Louisiana Medical Malpractice Lawsuit by Dental Patient Fails at Appeals Court

dentist_dental_dentistry_teeth-scaledAppeals from trial court decisions can be costly, especially if the result is again not decided in your favor. Tara Lorraine (“Ms. Lorraine”), a dental patient at Bluebonnet Dental Care, L.L.C., learned this the hard way after appealing a jury verdict decided against her.  The Louisiana Court of Appeals for the First Circuit (“First Circuit”) affirmed that jury verdict and assigned costs of the appeal to be paid by Ms. Lorraine. The following case shows the difficulty in proceeding with a medical malpractice lawsuit in Louisiana based on alleged substandard dental procedures.

Ms. Lorraine alleged that her injuries occurred during several dental treatments over several months. First, on January 21, 2010, Ms. Lorraine accused Dr. Ross Quartano (“Dr. Quartano”) of spilling etchant on her throat, which left her with a permanent scar. Then, on April 30, 2010, she accused Dr. Louis Lamendola (“Dr. Lamendola”) of extracting one of her teeth without her consent. Finally, Ms. Lorraine claimed that Dr. Andre Bruni (“Dr. Bruni”) and Dr. Quartano failed to remove substantial underlying decay before they filled some of her teeth, causing her such extreme pain that eventually, she had to seek additional help from a different dentist.

Subsequently, Ms. Lorraine filed a complaint with Louisiana’s Patient Compensation Fund, asking for a medical review panel of each of the three doctors. Upon reviewing Ms. Lorraine’s complaint, the medical review panel found that there was no evidence to support a breach of the standard of care as it related to Dr. Quartano and Dr. Bruni and that a material fact existed regarding Ms. Lorraine’s informed consent with Dr. Lamendola’s removal of her tooth. Thus it did not necessitate an opinion from the medical review panel. However, despite these findings, Ms. Lorraine filed a lawsuit against the same three doctors in the 19th Judicial District Court. Like the medical review panel, the jury found that Ms. Lorraine failed to prove the breach of standards of care. Therefore, the court entered a judgment in favor of the doctors, dismissing Ms. Lorraine’s claims and denying her request for a new trial.

Thereafter, Ms. Lorraine appealed this decision based on five assignments of error, including (1) an illegal and racially prejudicial removal of four Black jurors from the jury using peremptory strikes in violation of both Louisiana Supreme Court and United States Supreme Court precedent; (2) a refusal to grant a new trial based on jury misconduct; (3) improper failure to prove the standard of care for informed consent based on a specific statute; (4) improper failure to prove standard of care for the enchant spill which caused her scar based on an obviously careless act from which negligence can be inferred; and (5) improper failure to prove standard of care for filling her teeth with significant remaining decay given unanimous expert testimony and again the obviously careless act from which negligence can be inferred.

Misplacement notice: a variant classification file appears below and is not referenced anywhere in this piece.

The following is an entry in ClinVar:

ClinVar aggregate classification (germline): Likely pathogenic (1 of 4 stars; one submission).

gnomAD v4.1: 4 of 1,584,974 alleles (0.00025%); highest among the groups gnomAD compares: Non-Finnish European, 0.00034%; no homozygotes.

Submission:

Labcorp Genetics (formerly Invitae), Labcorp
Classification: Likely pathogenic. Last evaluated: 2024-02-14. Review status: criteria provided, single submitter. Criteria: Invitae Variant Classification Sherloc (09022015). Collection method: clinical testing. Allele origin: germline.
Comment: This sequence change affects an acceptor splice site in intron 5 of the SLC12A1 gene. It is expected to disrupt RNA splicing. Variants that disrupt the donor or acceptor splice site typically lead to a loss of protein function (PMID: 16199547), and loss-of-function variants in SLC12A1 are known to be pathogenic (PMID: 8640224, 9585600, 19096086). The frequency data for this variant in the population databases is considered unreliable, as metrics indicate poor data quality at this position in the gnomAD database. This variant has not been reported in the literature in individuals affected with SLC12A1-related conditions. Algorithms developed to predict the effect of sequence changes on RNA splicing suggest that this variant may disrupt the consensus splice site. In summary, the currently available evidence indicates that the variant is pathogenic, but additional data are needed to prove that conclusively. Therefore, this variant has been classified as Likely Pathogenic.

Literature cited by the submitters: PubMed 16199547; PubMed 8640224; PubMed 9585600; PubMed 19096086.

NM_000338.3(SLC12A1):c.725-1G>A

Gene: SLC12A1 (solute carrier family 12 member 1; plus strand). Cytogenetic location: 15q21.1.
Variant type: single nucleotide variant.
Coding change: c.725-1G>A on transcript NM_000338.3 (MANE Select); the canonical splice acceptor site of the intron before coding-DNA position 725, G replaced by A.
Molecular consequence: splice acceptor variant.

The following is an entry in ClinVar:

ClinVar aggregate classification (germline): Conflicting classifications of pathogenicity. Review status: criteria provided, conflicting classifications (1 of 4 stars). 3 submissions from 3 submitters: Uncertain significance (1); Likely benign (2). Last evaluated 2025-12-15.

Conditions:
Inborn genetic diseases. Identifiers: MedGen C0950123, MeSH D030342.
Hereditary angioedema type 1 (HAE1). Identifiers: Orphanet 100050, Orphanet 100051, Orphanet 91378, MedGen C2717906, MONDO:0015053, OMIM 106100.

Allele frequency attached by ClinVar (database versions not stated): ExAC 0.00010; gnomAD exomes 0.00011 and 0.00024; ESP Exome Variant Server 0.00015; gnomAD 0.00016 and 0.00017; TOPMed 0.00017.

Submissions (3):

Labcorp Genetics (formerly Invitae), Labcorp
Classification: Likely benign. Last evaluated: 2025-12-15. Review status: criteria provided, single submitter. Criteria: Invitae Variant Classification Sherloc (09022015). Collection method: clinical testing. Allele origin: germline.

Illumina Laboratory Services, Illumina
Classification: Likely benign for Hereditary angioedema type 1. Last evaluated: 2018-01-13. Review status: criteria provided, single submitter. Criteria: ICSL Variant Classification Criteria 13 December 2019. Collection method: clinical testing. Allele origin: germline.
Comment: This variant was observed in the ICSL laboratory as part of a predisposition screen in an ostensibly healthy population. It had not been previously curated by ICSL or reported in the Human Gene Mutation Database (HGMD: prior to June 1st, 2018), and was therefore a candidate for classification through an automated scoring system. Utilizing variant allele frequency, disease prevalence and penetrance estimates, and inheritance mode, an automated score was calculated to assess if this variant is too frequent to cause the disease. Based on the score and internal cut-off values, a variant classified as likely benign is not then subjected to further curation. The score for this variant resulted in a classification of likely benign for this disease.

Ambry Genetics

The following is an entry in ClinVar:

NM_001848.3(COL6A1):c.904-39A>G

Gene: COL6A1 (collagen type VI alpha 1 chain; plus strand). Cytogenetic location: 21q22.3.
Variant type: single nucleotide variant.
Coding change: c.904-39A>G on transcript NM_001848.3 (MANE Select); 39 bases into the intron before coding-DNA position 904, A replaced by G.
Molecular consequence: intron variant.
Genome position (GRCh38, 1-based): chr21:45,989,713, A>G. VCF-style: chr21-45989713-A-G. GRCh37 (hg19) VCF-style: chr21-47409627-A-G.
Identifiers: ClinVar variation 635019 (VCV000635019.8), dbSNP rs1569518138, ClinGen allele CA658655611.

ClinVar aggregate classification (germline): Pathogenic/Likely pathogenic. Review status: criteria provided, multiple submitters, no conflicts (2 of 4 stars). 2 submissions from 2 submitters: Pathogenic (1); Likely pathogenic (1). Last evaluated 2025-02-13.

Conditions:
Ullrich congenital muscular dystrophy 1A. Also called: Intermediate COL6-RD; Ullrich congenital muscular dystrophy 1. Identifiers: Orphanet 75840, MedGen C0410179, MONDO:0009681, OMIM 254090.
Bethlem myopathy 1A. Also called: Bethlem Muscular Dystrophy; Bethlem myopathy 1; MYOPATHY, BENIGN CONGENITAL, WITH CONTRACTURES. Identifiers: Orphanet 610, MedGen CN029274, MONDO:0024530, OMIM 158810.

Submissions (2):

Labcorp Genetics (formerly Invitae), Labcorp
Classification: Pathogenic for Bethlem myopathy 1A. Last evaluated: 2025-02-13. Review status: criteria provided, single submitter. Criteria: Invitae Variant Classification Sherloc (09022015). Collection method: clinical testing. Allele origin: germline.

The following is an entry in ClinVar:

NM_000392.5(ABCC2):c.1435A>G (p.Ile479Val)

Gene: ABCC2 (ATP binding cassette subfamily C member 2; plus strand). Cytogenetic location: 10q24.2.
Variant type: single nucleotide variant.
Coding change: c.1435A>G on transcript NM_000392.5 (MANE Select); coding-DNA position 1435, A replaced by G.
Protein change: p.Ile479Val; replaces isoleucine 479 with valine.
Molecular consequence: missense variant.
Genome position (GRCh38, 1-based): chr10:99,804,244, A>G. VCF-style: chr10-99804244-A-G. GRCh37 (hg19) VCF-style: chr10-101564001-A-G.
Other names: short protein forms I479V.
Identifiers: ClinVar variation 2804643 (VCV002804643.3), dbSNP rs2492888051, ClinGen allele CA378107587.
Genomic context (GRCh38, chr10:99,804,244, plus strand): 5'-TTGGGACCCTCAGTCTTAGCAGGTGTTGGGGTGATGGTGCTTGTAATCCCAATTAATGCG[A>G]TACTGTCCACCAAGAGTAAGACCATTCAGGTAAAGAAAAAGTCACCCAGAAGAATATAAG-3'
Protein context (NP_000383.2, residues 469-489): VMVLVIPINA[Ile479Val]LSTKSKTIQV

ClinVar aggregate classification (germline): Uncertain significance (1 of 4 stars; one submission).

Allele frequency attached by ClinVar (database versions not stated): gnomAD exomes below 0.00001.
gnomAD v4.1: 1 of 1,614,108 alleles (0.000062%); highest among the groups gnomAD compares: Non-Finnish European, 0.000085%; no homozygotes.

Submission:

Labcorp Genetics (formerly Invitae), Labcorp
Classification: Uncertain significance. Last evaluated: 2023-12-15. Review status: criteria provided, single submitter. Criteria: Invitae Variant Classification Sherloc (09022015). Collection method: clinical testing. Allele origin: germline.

The First Circuit considered all five of these assignments of error one at a time. Starting with the illegal and racially prejudicial removal of four Black jurors, the First Circuit made the following findings that the explanations for dismissing the four Black jurors were race-neutral, that peremptory strikes were used on a number of white jurors as well, the trial court was in the best position to evaluate the juror’s involvement, and that the trial court also had the discretion to allow over six peremptory strikes because there were multiple defendants. On Ms. Lorraine’s second claim, the First Circuit noted that it is a high burden to overcome to prove jury misconduct and that courts are generally reluctant to overrule jury verdicts based on claims of improper behavior. Moreover, the First Circuit found no manifest error in the trial court’s assessment of the allegedly improper juror’s credibility, so Ms. Lorraine’s second assignment of error lacked merit.

As for Ms. Lorraine’s third, fourth, and fifth claims for assignment of error, the First Circuit reviewed each of the relevant standards of care and found the jury did not manifestly error in any of its conclusions. Thus these three claims also were without merit. The First Circuit, therefore, affirmed the jury’s decision and the trial court’s judgment in favor of the doctors, leaving Ms. Lorraine in no better position had she not filed an appeal.

When deciding whether to appeal a trial court decision, consult a good attorney who can assess the merits of your claims before you are left assessing the fees for a failed appellate decision.


Written by Berniard Law Firm Blog Writer: Gina McKlveen

Other Berniard Law Firm Articles on Peremptory Challenges: Lafayette Case Provides Important Lesson on Peremptory Challenges and Proving Racially Based Jury Exclusion

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